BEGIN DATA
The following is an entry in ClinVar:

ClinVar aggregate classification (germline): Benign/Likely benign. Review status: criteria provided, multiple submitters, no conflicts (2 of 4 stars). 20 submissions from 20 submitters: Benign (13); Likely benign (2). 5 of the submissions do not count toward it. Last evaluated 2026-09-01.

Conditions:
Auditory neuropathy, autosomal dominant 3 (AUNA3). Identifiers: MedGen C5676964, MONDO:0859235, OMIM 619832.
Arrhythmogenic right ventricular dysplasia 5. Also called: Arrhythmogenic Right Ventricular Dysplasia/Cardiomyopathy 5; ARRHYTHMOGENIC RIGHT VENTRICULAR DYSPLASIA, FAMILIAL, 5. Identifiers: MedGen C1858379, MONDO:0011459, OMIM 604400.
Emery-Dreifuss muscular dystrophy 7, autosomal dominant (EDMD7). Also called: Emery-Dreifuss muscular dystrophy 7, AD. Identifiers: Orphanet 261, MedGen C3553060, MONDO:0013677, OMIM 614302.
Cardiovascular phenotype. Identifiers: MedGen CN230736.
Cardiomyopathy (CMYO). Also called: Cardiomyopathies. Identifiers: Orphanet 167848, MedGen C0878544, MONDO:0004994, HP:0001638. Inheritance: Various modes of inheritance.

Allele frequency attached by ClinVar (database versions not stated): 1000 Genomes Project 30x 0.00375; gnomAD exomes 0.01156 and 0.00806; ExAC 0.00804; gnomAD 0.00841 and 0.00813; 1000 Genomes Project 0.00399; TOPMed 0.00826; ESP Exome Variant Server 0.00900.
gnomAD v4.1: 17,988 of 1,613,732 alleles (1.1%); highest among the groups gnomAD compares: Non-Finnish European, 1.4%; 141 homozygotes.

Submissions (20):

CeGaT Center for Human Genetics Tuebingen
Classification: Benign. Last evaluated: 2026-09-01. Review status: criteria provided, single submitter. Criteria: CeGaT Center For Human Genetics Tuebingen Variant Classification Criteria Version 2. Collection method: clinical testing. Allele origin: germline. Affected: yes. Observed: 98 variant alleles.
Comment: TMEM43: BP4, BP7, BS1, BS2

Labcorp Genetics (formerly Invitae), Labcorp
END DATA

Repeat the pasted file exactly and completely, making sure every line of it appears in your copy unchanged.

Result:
The following is an entry in ClinVar:

ClinVar aggregate classification (germline): Benign/Likely benign. Review status: criteria provided, multiple submitters, no conflicts (2 of 4 stars). 20 submissions from 20 submitters: Benign (13); Likely benign (2). 5 of the submissions do not count toward it. Last evaluated 2026-09-01.

Conditions:
Auditory neuropathy, autosomal dominant 3 (AUNA3). Identifiers: MedGen C5676964, MONDO:0859235, OMIM 619832.
Arrhythmogenic right ventricular dysplasia 5. Also called: Arrhythmogenic Right Ventricular Dysplasia/Cardiomyopathy 5; ARRHYTHMOGENIC RIGHT VENTRICULAR DYSPLASIA, FAMILIAL, 5. Identifiers: MedGen C1858379, MONDO:0011459, OMIM 604400.
Emery-Dreifuss muscular dystrophy 7, autosomal dominant (EDMD7). Also called: Emery-Dreifuss muscular dystrophy 7, AD. Identifiers: Orphanet 261, MedGen C3553060, MONDO:0013677, OMIM 614302.
Cardiovascular phenotype. Identifiers: MedGen CN230736.
Cardiomyopathy (CMYO). Also called: Cardiomyopathies. Identifiers: Orphanet 167848, MedGen C0878544, MONDO:0004994, HP:0001638. Inheritance: Various modes of inheritance.

Allele frequency attached by ClinVar (database versions not stated): 1000 Genomes Project 30x 0.00375; gnomAD exomes 0.01156 and 0.00806; ExAC 0.00804; gnomAD 0.00841 and 0.00813; 1000 Genomes Project 0.00399; TOPMed 0.00826; ESP Exome Variant Server 0.00900.
gnomAD v4.1: 17,988 of 1,613,732 alleles (1.1%); highest among the groups gnomAD compares: Non-Finnish European, 1.4%; 141 homozygotes.

Submissions (20):

CeGaT Center for Human Genetics Tuebingen
Classification: Benign. Last evaluated: 2026-09-01. Review status: criteria provided, single submitter. Criteria: CeGaT Center For Human Genetics Tuebingen Variant Classification Criteria Version 2. Collection method: clinical testing. Allele origin: germline. Affected: yes. Observed: 98 variant alleles.
Comment: TMEM43: BP4, BP7, BS1, BS2

Labcorp Genetics (formerly Invitae), Labcorp